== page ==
In 1976, Superior Court Judge David Soukup of Seattle, Washington, saw a recurring problem in his courtroom:
"In criminal and civil cases, even though there were always many different points of view, you walked out of the courthouse at the end of the day and you said, 'I've done my best; I can live with this decision,' he explains. But when you're involved with a child and you're trying to decide what to do to facilitate that child's growth into a mature and happy adult, you don't feel like you have sufficient information to allow you to make the right decision. You wonder, 'Do I really know everything I should? Have I really been told all of the different things? Is this really right?"
To ensure he was getting all the facts and the long-term welfare of each child was being represented, Judge Soukup came up with an idea that would change America's judicial procedure and the lives of over a million children. He obtained funding to recruit and train community volunteers to step into courtrooms on behalf of the children: Court Appointed Special Advocates (CASA) volunteers. Implemented in Seattle in 1977, the program provided 110 trained CASA volunteers for 498 children in that first year. National recognition and grants resulted in the replication of the Seattle CASA program in courts across the country.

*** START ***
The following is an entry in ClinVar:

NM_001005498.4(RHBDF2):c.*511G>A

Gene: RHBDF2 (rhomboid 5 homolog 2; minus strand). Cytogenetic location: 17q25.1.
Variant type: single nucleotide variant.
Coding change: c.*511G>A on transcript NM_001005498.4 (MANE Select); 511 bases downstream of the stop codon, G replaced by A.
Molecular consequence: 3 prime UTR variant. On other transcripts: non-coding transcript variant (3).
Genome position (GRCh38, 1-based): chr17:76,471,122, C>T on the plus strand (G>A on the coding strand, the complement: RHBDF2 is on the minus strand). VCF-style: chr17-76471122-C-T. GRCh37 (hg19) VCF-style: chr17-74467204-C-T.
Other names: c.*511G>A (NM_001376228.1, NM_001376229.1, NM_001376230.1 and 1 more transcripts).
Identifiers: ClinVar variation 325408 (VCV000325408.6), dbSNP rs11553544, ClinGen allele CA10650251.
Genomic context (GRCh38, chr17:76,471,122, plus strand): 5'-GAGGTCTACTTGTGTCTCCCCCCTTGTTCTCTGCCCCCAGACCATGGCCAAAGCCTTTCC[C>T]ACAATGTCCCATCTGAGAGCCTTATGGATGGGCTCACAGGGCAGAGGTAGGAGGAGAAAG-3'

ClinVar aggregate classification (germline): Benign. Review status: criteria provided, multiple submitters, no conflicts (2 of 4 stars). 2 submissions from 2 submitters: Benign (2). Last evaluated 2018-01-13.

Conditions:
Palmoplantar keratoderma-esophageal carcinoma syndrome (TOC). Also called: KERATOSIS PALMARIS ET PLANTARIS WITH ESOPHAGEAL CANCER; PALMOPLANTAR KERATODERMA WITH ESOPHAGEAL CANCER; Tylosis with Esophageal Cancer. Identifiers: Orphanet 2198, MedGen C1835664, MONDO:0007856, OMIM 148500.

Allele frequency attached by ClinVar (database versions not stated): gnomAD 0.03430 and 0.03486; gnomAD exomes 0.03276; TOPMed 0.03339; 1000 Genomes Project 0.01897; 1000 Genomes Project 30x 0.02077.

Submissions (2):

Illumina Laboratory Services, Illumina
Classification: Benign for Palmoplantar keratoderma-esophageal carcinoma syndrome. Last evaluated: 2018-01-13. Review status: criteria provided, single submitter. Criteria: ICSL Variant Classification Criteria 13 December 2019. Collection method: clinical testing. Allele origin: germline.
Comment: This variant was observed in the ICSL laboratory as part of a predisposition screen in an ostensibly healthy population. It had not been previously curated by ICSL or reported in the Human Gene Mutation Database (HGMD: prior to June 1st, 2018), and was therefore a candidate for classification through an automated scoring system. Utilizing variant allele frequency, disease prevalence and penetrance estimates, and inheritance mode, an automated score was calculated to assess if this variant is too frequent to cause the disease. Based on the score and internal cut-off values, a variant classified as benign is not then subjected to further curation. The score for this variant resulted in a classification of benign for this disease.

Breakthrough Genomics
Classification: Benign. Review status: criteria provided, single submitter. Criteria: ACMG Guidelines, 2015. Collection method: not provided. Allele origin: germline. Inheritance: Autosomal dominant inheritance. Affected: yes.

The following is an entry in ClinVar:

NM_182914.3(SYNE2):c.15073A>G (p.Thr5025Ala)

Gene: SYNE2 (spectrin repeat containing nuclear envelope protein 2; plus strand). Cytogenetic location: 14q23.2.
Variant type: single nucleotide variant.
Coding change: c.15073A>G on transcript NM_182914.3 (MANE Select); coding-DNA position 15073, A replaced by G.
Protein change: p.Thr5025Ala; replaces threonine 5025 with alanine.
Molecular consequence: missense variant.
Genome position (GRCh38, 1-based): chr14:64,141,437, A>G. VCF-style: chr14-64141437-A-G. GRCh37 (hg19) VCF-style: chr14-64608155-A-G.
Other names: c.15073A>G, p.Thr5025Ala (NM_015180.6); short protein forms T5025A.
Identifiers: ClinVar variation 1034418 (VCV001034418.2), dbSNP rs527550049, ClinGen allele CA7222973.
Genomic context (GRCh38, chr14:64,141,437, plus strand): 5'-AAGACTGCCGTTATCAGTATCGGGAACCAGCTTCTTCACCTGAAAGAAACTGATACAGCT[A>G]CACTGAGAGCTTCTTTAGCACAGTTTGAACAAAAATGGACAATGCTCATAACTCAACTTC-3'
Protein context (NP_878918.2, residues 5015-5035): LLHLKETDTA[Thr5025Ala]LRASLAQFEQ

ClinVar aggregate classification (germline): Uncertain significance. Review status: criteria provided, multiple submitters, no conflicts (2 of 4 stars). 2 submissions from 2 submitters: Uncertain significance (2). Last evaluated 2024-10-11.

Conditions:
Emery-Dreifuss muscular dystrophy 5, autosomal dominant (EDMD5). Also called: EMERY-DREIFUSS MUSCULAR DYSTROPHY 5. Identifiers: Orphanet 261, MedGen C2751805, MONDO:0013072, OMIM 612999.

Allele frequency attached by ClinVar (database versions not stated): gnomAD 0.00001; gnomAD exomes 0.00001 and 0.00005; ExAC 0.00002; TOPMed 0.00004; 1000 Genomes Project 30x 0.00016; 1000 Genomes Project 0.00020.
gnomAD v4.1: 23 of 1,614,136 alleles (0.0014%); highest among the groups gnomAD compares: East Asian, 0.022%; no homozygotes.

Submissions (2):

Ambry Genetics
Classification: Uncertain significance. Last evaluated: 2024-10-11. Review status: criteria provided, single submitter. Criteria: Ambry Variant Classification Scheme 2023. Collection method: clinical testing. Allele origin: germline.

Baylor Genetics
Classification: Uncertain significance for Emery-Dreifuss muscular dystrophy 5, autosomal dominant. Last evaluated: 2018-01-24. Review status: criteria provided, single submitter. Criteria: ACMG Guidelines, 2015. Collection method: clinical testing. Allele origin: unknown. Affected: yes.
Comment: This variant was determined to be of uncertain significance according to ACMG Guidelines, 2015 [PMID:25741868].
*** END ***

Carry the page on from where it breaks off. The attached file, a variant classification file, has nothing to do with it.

On April 22, 1985, President Ronald Reagan presented the National CASA Association with the President's Volunteer Action Award for "outstanding volunteer contribution, demonstrating accomplishment through voluntary action." In August of 1989, the American Bar Association officially endorsed the use of CASA volunteers to work with attorneys to speak for abused and neglected children in court.
In July of 1990, the U.S. Congress authorized the expansion of CASA with the passage of the "Victims of Child Abuse Act of 1990" (P.L. 101-647), so that a "court-appointed special advocate shall be available to every victim of child abuse or neglect in the United States that needs such an advocate." The U.S. Advisory Board on Child Abuse and Neglect included utilization of CASA and GAL volunteers among critical first steps recommended to bring the "national emergency" of child abuse and neglect in America today under control.
Today the National CASA Association represents nearly 1,000 CASA and guardian ad litem programs in 49 states and the District of Columbia -- recruiting, screening, training and supporting 98,000 volunteers to represent the best interests of abused and neglected children in the courtroom and other settings.
CASA of Tulare County was created in 1984 by concerned community members in 1984, led by local attorney Richard Baily and juvenile court referee George Thurlow. Retired nurse Ruth Voss (Thomas), Visalia Volunteer Bureau Micki Robertson, and Attorney Richard Bailey were the first board of directors and signed the articles of incorporation. Jan Sirkin was the first executive director and oversaw the first class of 20 volunteers who were sworn in on Wednesday, May 2, 1984 by The Honorable Jay Ballantyne. Kiwanis supported the newly established program by allowing it to use its bank account to accept donations before CASA of Tulare County obtained its 501(c)(3) status.